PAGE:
Clinical and Health Psychology
Co-morbidity and health disparity in the mentally ill
"We all think depression and obesity are linked, but we don't know for sure how. Some studies with adolescent depression indicate that depression predicts weight gain, but we don't know what the mechanisms are that link obesity and depression," says Bodenlos.
"We have found that, if you are depressed and try to lose weight, you're less likely than someone without depression to succeed."
Bodenlos is a clinical psychologist with particular expertise in obesity and co-morbidities, linkages between psychological disorders and physical disease. Among the co-morbidities she researches is that of depression and obesity. More recently, she is working on a series of studies using epidemiological data to understand the comorbidities among ethnic minorities. Specifically, she is looking at mood and anxiety disorders comorbid with obesity and diabetes among African Americans.
While a postdoctoral research fellow at the University of Massachusetts Medical School, Division of Preventive and Behavioral Medicine, Bodenlos worked on a NIH funded randomized clinical trial called "Be Active," whereby they used behavioral activation therapy to treat depression in women before they began weight loss treatment.
"Weight loss trials usually exclude individuals with psychological disorders, and therefore exclude women with depression," says Bodenlos. "We were trying to use tailored interventions to meet the unique needs of these groups."
Bodenlos has also studied co-morbidity between depression and other chronic diseases such as diabetes, heart disease, and metabolic syndrome (risk factor for heart disease).
She also conducted NIH grant-funded research on obesity at the Pennington Biomedical Research Center (Baton Rouge, LA). Bodenlos worked on a grant-funded weight-loss maintenance trial.
Disparities and income
In addition to co-morbidity, Bodenlos has conducted research examining psychological factors associated with disease among low-income and ethnically diverse populations. As a clinical researcher at the Louisiana State University Health Sciences Center, Earl K. Long Medical Center, she worked with low income and African American adults at a charity hospital. The adults she worked with had chronic medical conditions (e.g. HIV/AIDS, diabetes, heart disease) as well as psychological conditions. She discovered interventions developed for the general population (higher income, middle-class) did not work well with people with fewer resources. This led to her interest in examining psychological treatments for underserved and diverse medical populations.
Bodenlos has co-authored more than 28 peer-reviewed journal articles, the most recent of which are:
Pagoto, S. L., Schneider, K. L., Oleski, J., Bodenlos, J. S., & Ma, Y. (in press). "The sunless study: A beach randomized trial of a skin cancer prevention intervention promoting sunless tanning" Archives of Dermatology.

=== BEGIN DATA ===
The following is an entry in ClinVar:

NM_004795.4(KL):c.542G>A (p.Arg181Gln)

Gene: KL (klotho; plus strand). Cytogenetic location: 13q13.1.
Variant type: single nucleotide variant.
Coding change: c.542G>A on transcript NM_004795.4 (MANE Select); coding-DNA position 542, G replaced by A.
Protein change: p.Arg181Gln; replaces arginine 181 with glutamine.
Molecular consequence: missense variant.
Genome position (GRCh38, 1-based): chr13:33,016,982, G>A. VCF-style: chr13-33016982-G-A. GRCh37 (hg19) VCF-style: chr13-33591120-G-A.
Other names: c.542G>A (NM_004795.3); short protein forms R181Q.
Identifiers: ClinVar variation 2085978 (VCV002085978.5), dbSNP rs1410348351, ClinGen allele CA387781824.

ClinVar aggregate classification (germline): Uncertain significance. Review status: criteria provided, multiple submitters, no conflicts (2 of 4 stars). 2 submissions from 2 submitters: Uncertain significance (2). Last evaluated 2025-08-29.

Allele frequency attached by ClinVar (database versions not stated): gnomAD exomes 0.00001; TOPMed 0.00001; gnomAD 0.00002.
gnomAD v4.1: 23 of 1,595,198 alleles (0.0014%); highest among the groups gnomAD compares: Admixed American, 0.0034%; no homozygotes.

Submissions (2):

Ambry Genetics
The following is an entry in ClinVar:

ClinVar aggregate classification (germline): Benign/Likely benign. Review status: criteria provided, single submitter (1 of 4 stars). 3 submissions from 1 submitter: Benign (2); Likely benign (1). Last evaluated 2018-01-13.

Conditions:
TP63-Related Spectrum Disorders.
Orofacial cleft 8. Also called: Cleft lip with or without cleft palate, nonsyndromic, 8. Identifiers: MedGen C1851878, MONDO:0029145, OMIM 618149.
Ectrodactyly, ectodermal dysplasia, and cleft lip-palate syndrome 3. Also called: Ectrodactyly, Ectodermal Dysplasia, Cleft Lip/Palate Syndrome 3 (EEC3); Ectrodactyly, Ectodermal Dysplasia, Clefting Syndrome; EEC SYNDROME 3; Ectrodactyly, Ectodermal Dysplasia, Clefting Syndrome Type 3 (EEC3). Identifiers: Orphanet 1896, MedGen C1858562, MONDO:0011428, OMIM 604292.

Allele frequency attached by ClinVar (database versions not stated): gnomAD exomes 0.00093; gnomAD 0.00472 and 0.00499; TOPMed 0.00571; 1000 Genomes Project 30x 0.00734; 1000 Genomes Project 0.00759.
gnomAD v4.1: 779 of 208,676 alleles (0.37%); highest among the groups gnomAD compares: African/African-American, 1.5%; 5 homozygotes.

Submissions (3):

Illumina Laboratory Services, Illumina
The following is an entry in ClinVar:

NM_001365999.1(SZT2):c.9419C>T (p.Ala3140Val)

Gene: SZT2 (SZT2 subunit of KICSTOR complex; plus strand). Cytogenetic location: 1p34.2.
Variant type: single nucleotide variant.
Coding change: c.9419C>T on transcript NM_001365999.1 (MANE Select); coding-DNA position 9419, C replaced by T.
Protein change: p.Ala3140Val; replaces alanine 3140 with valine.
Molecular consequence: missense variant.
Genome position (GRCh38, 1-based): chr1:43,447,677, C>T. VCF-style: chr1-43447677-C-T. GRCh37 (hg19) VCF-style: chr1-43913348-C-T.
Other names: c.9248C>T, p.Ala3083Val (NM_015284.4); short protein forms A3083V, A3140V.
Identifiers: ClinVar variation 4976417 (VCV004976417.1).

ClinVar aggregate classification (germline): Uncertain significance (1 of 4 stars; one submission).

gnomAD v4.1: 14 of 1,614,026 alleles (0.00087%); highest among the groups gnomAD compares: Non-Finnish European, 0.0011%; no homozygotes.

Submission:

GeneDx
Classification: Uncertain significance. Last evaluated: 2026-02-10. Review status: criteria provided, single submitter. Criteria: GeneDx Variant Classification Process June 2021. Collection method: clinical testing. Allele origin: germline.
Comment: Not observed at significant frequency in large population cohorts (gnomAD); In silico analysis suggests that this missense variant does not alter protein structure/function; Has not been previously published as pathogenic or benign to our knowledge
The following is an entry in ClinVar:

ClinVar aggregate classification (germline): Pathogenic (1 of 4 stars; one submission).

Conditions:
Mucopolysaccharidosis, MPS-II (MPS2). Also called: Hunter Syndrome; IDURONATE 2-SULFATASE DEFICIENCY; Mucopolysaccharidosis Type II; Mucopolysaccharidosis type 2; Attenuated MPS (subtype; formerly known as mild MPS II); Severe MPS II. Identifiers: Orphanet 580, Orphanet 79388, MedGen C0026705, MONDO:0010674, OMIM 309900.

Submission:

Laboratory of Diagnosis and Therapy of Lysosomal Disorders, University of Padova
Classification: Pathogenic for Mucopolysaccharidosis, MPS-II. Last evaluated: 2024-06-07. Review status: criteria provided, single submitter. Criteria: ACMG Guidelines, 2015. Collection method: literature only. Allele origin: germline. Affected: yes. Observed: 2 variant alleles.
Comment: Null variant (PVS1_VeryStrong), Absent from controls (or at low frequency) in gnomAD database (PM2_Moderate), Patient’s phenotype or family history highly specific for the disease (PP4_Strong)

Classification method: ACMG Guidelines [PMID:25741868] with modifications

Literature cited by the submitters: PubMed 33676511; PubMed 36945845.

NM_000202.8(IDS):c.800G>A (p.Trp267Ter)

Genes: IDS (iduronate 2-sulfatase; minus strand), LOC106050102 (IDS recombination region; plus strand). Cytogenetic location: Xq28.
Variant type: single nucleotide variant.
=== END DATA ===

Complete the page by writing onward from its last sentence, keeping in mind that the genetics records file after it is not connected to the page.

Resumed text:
Bodenlos, J.S., Rosal, M.C., Blake, D., Lemay, C. & Elfenbein, D. (2010). "Obesity and weight-related beliefs and behaviors among low-income ethnically diverse national job corps students." Journal of Health Disparities Research and Practice, 3 (3), 106-114.
Pagoto, S. L., Curtin, C., Bandini, L. G., Anderson, S. E., Schneider, K. L., Bodenlos, J., & Ma, Y. (in press). "Weight loss following a clinic-based weight loss program among adults with attention deficit/hyperactivity disorder symptoms" Eating and Weight Disorders.
Interview opportunities and additional background information may be requested through the Office of Communications, Hobart and William Smith Colleges, Geneva, New York. Phone: (315) 781-3540. After business hours, Communications staff members are accessible through contact information on their answering machine at that number.
Jamie Bodenlos joined Hobart and William Smith Colleges in 2009 as an assistant professor of psychology. She earned her B.S. in psychology cum laude from the University of Pittsburgh at Johnstown, and her M.A. in clinical psychology from Western Carolina University. With a dissertation titled, "Impact of a Stage-Matched Weight Loss Intervention on Stage of Change Progression in Predominantly African-American female Primary Care Patients," she earned her Ph.D. in clinical psychology from Louisiana State University.
She served as an instructor in medicine in the Department of Medicine, Division of Preventive and Behavioral Medicine, at the University of Massachusetts Medical School, where she had previously completed a postdoctoral research fellowship. While at UMass Medical School, she also received the NIH Health Disparities loan repayment program for her work with low-income and ethnically diverse adults, as well as the Boston Obesity and Nutrition Center research grant to explore effects of acute vagal nerve stimulation on eating and appetite hormones in depressed adults.
While a clinical psychology intern at the Medical University of South Carolina, Bodenlos conducted several different clinical rotations including ones in: weight management, pain management, childhood obesity program, substance abuse, counseling center, and in-patient psychiatric health promotion program.